I’ve been doing a bit of reading on the subject of brining and it seems a bit of a lost art – there’s not much information about the history of it or how to do your own curing by the method. Obviously it’s gone out of favour to some degree because it is a method of preservation first and foremost, and now with frozen and refrigerated meats on tap these days we don’t have to do such things. However, brining also lends good flavour – we all like good ham, gammon or salt beef – so you would think it popular (seeing as it’s easy too). The thing is that it is time-consuming, and we can all just pick some up ready brined or ready roasted meat, but one thing I read was that for many wet-cured meats, the wet-cure part of the process is missed out! These days they are cured with nitrating bacteria – nitrates help preserve things – resulting a lack of flavour. I’m certainly not insinuating that this method is ubiquitous, but I reckon most supermarkets (and many butchers) use it.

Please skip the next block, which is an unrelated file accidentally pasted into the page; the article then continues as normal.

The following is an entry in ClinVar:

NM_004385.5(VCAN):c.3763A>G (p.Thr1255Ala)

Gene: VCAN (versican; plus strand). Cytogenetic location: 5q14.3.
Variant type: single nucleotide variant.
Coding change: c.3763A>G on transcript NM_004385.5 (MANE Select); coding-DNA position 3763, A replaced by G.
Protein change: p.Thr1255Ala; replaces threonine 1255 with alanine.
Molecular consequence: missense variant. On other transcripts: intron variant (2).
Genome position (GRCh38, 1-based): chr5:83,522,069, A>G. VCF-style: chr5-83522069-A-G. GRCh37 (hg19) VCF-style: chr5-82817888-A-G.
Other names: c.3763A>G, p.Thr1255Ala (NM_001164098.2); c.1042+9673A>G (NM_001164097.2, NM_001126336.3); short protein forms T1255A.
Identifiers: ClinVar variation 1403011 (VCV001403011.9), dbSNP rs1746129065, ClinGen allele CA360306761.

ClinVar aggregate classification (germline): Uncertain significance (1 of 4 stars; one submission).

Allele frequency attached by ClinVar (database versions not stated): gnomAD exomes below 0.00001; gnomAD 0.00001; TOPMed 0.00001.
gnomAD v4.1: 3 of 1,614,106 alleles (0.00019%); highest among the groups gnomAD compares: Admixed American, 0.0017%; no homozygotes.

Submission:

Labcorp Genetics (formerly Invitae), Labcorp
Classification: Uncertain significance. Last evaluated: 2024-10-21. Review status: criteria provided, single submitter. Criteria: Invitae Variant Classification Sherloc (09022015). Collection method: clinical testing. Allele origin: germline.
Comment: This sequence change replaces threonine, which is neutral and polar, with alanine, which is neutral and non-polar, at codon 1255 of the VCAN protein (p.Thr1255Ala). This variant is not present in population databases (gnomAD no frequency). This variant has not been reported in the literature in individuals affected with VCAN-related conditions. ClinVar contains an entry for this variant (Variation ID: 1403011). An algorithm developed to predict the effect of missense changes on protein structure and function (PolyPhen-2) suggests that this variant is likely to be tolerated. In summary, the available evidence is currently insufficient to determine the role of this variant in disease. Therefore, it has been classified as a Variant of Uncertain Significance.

Brine contains three magic ingredients that help preserve meat: salt, sugar and saltpetre. The first two do so because they are in huge quantities in the brine, and can affect the normal osmotic pressures of cells – both animal and microbe. Salts and sugar enter the cells, and water rushes out in an attempt to equal the concentrations inside and outside of the cells. This results in the death of the microbes and the preservation of the meat. Saltpetre (or potassium nitrate) is antibacterial and also gives the meat a pleasing pink colour (it is what makes corned beef so pink, for example). Aside from these three ingredients there are several herbs and spices that improve the flavour of the meat.